For companies registered in England and Wales, the ECCTA amends the Companies Act 2006, introducing new requirements as to how they interact with Companies House and submit information to it. The reform of Companies House is therefore a central plank of the ECCTA, designed to improve transparency over UK companies and other legal entities, strengthen the UK’s business environment and combat economic crime. The reforms include:
• introducing identity verification for all new and existing registered company directors, People with Significant Control (PSC), and those delivering documents to the Registrar;
• broadening the Registrar of Companies House’s powers so that the Registrar can become a more active gatekeeper over company creation and custodian of more reliable data, including new powers to check, remove or decline information submitted to, or already on, the companies register;
• improving financial information on the register so that it is more reliable, complete and accurate;
• providing Companies House with more effective investigation and enforcement powers, and introducing better cross-checking of data with other public and private sector bodies; and
• enhancing the protection of personal information provided to Companies House to protect individuals from fraud and other harms.

Critically, these reforms give Companies House the authority to scrutinise the identity of company directors and prevent the creation and shutting down of fraudulent companies, ensuring that the company register remains a trusted source of information. In turn, it is anticipated that these measures will help to mitigate the current levels of corporate financial crime and fraud. The expansion in Companies House powers marks a significant shift in its role from being a passive depository of company information to becoming an active monitor of incorporations and a custodian of reliable data.

Compliance with the ECCTA will be of paramount importance. An identity verification requirement will apply to new and existing company directors, PSCs and relevant officers of a registrable relevant legal entity (RLE).

For directors of new companies, identity verification must be completed before applications for the formation of these companies are delivered, making it harder to register fictitious directors or beneficial owners.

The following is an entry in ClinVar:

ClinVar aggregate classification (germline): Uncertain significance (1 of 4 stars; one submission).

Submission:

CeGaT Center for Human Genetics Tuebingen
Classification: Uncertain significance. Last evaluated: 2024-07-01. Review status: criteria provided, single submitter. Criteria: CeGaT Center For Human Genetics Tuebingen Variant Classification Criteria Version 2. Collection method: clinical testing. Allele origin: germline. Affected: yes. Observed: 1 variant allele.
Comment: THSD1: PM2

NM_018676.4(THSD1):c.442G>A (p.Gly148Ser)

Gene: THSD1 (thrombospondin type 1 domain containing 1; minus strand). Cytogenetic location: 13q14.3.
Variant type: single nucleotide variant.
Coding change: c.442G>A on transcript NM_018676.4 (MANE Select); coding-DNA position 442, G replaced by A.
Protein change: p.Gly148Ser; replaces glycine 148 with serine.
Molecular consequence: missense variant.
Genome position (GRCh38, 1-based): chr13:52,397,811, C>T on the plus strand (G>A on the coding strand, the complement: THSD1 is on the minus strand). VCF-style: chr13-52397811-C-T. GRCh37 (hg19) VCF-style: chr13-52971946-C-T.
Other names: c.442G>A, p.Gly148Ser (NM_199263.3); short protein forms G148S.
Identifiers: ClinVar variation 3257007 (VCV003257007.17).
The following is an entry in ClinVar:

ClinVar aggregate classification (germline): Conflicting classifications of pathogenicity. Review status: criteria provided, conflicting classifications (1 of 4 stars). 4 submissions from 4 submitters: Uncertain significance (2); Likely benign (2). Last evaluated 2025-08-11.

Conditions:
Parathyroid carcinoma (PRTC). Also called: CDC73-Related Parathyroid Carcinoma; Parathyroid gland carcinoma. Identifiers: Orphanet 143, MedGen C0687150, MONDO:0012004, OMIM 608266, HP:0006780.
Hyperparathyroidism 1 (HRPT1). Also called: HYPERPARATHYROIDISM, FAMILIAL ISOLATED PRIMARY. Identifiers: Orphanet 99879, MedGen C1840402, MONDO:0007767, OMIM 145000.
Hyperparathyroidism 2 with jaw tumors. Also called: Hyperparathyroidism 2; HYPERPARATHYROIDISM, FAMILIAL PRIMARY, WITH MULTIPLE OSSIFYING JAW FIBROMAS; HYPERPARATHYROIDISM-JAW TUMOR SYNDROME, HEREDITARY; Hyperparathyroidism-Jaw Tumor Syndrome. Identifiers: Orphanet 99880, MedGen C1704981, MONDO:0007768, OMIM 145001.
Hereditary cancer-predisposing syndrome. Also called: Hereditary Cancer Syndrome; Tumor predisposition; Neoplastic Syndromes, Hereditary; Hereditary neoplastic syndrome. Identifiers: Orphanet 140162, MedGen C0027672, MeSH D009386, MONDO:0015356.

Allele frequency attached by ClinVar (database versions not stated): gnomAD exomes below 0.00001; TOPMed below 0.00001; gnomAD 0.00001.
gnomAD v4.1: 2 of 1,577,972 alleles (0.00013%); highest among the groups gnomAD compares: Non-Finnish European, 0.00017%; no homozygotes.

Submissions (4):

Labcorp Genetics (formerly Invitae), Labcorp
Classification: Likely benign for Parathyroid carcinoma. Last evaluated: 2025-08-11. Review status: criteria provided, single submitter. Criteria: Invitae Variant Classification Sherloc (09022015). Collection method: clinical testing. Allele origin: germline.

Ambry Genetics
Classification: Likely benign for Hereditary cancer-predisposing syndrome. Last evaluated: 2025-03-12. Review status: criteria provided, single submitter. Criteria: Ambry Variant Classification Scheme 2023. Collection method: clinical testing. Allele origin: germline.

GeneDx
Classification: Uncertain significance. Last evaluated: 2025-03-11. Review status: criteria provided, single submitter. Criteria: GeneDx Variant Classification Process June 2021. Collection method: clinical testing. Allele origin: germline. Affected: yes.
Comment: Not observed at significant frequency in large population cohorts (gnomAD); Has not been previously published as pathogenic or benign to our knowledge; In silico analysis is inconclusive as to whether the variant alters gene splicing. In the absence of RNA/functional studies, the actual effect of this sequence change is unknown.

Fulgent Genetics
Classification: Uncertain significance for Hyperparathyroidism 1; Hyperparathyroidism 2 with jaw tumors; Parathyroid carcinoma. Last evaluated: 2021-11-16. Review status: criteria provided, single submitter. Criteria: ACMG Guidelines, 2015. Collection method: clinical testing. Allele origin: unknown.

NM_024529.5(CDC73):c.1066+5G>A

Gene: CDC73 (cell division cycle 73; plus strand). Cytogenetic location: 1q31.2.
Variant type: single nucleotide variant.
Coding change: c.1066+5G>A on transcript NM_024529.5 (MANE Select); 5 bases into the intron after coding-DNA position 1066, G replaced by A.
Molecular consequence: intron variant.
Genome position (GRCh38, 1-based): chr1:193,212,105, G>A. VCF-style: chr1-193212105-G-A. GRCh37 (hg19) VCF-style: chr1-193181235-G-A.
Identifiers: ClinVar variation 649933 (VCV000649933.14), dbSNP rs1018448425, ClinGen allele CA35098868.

Two types of identity verification are anticipated:
• direct verification via Companies House; or
• indirect verification through an Authorised Corporate Service Provider (ACSP) that is registered with a supervisory body for AML purposes.

Likewise, a director newly appointed to an existing company must verify their identity as soon as possible before the Registrar of Companies is notified of their appointment.

Until their identity has been verified, a director will not be permitted to act as a director, and companies must ensure that they do not do so. A breach of either requirement – by the company or the director – will be a criminal offence. A similar verification and sanction process also applies to PSCs or relevant officers of a registrable RLE: failure to comply will mean that they have committed a criminal offence. It is anticipated that Companies House will adopt a transition period for compliance, after which directors and PSCs who fail to comply may face criminal sanctions.
The Act also restricts who can file documents at Companies House on behalf of companies. An individual delivering documents on their own behalf must have had their identity verified, and the documents must be accompanied by a statement confirming their verified status. Similar requirements apply to individuals delivering documents on behalf of another individual or firm (companies, LLPs and limited partnerships).

For large corporate groups with numerous subsidiary companies, this may present significant practical challenges. In addressing concerns that these new requirements are over-burdensome, secondary legislation to implement these processes will hopefully make them workable in practice. Similar concerns exist in relation to changes relating to increased record-keeping requirements by companies, since this may place an undue burden on them, which could be problematic.

In practice, several of the measures introduced by the ECCTA will need secondary legislation, Companies House guidance and the development of new systems before the changes can be implemented in full. It is therefore anticipated that many of the ECCTA provisions will not be in force until 2025. Businesses therefore have some time to plan ahead.

The ECCTA is heralded by the UK government as setting a new benchmark for corporate accountability, transparency and ethical business practices. But enforcement, of course, is everything. Given the robust nature and broad scope of the new Act, enforcement authorities will come under pressure to show their teeth. As fraud offences now account for 41% of all crime against individuals in England and Wales, that pressure will be significant.

Therefore, it remains to be seen whether this new legislation can be underpinned by sufficient resources that will give regulators, authorities and the UK government the tools to do the job, and whether they can finally deliver.